“I wanted to tell the book thief many things, about beauty and brutality. But what could I tell her about those things that she didn’t already know? I wanted to explain that I am constantly overestimating and underestimating the human race--that rarely do I ever simply estimate it. I wanted to ask her how the same thing could be so ugly and so glorious, and its words and stories so damning and brilliant.”...more
A little over halfway through Diane Setterfield’s Bellman and Black: A Ghost Story, I began to panic. I had been gathering her bread crumbs--little biA little over halfway through Diane Setterfield’s Bellman and Black: A Ghost Story, I began to panic. I had been gathering her bread crumbs--little bits here and there about feathers, a flap of wings out the window, a gossamer black, an untimely death. But so many crumbs don’t make a meal. Pages later, the story hit its climax, and I waited like an entranced fledgling, hungry for some answers--more crumbs. I was reading a story that was a story of something else, but the something else was late. My desperate panic mounted, because it all hinged on the resolution. I had stayed through pages on textile manufacturing and funeral props, feverishly transversed alleyways that led to practically nothing, and perused account books with a stern eye, and I deserved to know why. To answer that looming question, Setterfield included the last two paragraphs of her three-hundred page novel.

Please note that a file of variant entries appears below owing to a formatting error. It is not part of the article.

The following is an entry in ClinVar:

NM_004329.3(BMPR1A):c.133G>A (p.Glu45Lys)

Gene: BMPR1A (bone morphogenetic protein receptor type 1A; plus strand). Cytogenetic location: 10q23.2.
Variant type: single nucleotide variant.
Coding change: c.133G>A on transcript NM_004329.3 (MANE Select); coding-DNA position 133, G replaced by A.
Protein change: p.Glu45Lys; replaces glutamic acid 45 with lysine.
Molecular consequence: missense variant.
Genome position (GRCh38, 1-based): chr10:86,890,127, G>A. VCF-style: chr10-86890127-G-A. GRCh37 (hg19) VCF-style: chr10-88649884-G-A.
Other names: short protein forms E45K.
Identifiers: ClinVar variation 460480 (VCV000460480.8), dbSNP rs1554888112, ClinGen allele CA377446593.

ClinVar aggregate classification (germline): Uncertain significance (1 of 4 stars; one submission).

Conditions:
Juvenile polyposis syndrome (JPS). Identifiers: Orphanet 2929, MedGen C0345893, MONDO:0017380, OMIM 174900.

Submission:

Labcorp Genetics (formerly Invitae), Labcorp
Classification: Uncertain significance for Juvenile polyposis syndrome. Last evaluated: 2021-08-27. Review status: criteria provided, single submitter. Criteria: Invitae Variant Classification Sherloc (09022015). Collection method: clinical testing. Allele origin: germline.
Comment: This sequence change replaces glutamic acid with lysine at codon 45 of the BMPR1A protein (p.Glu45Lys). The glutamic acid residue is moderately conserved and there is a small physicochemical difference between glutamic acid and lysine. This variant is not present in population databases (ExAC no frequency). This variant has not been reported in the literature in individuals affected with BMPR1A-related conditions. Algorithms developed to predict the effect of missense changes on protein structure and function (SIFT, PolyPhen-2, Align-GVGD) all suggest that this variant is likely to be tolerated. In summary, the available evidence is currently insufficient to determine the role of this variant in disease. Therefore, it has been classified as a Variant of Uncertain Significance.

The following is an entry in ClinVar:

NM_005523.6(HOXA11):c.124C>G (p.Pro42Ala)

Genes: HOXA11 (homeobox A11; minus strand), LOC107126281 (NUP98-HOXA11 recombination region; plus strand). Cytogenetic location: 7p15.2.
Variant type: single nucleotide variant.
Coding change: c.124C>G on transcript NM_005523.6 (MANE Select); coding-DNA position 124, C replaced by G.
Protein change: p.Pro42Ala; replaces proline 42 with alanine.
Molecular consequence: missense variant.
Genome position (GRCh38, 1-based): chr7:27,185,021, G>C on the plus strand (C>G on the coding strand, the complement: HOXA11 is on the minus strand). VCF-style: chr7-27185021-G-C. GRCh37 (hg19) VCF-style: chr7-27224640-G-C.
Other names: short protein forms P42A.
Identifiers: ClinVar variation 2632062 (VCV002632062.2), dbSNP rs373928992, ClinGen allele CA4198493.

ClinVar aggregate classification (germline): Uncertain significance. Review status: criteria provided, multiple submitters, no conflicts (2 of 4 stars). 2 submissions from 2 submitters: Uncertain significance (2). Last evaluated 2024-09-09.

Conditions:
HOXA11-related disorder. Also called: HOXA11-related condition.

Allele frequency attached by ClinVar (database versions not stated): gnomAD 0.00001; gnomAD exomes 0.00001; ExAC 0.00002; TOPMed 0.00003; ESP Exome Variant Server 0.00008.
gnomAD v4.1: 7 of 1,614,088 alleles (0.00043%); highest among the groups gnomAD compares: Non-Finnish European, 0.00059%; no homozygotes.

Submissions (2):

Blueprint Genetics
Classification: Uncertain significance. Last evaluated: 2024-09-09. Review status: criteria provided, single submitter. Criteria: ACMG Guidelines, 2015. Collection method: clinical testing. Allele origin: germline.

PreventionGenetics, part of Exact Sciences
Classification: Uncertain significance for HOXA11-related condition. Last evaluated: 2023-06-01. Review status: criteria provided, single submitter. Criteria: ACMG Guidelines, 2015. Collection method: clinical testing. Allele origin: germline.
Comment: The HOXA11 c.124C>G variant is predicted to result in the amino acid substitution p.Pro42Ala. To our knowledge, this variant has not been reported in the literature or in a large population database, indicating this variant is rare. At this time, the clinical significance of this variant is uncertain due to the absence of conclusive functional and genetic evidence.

They were good.
But still disappointing.
Which, I suppose, is kind of the point. But I’m not going to let her get out of this that easily! I wanted more. I deserved more.
I read Bellman and Black because I read The Thirteenth Tale, and, as someone who has read The Thirteenth Tale, I naturally wanted to read every single thing that Diane Setterfield has ever written. Ah, to have The Thirteenth Tale be your first published book. (Kind of like being a football star in college… “everything afterwards savors of anti-climax”.) Of course, as you may have guessed from my previous comments, the plot and resolution of Bellman can’t compete with Thirteenth Tale. And while Setterfield’s beautiful attention to detail is still quite riveting, I’d much rather watch her prose caress a book cover and extoll storytelling than explain the dyeing process or applaud a department store. (Although, let’s be honest: her study of rooks and Victorian funeral consumerism was fascinating.)